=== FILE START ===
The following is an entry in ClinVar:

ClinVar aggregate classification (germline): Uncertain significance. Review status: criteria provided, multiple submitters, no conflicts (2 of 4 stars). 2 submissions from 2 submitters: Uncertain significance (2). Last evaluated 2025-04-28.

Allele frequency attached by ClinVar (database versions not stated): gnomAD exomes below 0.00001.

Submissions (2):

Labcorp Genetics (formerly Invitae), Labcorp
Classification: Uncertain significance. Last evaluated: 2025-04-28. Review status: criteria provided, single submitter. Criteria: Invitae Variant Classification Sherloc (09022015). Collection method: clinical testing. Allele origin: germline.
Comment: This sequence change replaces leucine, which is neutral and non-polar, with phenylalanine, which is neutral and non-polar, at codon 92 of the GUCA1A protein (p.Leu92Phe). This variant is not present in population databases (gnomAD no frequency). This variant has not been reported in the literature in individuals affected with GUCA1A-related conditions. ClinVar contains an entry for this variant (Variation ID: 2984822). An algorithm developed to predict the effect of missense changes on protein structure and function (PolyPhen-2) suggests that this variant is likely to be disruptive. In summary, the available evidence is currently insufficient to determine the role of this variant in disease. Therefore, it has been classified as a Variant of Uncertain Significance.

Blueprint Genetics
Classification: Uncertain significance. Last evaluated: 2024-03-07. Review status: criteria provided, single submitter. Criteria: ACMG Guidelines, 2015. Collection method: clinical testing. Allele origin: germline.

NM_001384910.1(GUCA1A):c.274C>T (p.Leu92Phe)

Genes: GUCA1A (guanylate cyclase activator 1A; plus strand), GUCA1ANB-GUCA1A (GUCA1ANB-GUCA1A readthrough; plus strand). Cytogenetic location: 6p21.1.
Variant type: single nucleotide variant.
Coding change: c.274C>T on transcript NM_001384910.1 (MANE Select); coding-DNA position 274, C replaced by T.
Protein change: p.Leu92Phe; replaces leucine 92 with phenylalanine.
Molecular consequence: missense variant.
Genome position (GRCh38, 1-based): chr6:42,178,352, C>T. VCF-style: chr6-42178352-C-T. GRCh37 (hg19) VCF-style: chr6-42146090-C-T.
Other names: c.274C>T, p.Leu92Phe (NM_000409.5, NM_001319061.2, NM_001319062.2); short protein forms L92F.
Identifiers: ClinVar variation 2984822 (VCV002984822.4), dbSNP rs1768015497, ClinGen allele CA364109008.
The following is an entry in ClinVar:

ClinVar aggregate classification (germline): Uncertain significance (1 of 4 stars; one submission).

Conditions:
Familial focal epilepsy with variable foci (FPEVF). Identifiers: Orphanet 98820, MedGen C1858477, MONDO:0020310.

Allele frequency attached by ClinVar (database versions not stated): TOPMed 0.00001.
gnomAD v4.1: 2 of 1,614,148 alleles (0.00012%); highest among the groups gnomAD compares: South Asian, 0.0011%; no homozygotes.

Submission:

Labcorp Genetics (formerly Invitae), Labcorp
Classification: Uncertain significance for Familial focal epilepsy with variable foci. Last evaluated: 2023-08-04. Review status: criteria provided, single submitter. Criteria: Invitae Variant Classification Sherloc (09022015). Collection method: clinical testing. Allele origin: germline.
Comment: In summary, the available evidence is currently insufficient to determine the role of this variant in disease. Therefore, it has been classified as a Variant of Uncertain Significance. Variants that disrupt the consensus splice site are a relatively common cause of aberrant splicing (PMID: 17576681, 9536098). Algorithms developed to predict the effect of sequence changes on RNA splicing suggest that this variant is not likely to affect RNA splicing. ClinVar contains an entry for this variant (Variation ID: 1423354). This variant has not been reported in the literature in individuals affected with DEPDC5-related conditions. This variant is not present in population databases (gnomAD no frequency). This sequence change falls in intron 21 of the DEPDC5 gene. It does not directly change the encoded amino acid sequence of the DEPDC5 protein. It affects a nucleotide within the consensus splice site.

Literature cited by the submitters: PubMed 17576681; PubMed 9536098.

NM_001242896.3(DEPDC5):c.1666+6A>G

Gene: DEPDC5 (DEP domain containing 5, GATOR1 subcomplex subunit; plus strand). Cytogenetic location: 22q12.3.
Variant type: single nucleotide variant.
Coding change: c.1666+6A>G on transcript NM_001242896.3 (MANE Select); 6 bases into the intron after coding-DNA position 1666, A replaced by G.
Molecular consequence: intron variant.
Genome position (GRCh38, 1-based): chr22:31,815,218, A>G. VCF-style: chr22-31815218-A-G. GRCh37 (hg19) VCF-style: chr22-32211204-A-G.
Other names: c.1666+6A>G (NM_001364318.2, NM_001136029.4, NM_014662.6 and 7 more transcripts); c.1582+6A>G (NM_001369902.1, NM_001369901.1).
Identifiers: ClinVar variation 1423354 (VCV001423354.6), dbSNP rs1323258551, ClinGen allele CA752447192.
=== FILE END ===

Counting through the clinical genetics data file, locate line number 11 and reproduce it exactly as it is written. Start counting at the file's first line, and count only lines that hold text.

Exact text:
Genes: GUCA1A (guanylate cyclase activator 1A; plus strand), GUCA1ANB-GUCA1A (GUCA1ANB-GUCA1A readthrough; plus strand). Cytogenetic location: 6p21.1.